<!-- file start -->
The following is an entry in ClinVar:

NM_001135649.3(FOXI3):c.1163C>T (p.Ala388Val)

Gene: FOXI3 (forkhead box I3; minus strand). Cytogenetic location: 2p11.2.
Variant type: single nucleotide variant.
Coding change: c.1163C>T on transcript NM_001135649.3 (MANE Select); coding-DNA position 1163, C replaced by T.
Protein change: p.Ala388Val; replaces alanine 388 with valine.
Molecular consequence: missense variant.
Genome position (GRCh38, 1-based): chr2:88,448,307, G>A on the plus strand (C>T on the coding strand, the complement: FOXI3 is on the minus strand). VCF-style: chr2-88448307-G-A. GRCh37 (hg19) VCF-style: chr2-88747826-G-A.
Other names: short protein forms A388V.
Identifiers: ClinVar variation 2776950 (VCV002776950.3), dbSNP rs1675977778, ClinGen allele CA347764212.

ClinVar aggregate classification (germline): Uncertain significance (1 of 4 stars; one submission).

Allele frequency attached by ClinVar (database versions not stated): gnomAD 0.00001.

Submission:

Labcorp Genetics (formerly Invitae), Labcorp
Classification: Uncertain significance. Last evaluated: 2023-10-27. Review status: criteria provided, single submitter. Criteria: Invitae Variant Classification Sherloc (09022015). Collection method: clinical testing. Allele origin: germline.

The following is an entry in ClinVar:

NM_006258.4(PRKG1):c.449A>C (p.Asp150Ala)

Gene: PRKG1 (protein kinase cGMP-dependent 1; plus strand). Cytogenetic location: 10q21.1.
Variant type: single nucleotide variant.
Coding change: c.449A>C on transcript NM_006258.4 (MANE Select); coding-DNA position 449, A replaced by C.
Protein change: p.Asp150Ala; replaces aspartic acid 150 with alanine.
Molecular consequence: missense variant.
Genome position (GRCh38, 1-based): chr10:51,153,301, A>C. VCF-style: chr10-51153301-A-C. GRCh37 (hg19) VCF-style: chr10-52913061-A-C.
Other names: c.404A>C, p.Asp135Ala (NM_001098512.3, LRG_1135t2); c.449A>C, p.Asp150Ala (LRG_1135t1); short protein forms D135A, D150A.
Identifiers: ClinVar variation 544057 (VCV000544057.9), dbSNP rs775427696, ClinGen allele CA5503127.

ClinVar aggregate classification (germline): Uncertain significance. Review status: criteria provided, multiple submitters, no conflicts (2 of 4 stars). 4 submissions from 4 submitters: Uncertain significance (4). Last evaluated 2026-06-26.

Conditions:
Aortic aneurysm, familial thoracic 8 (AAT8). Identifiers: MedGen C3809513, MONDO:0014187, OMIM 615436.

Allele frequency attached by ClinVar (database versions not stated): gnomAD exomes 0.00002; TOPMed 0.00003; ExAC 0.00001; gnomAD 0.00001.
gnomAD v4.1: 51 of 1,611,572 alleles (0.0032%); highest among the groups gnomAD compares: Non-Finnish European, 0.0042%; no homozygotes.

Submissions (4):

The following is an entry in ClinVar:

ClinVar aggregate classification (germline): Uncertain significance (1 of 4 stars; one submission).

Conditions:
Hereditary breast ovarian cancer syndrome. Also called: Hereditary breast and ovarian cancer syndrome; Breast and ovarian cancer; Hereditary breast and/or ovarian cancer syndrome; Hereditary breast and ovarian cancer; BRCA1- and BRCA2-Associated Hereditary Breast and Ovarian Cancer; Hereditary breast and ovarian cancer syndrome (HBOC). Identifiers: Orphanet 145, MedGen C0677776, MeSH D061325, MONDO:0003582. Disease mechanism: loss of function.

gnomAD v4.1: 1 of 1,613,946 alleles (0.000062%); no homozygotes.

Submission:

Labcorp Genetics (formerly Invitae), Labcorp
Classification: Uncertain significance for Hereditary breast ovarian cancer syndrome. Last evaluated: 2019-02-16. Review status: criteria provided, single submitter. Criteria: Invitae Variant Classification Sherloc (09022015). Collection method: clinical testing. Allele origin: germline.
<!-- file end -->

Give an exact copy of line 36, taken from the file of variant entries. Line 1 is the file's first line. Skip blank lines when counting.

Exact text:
gnomAD v4.1: 1 of 1,613,946 alleles (0.000062%); no homozygotes.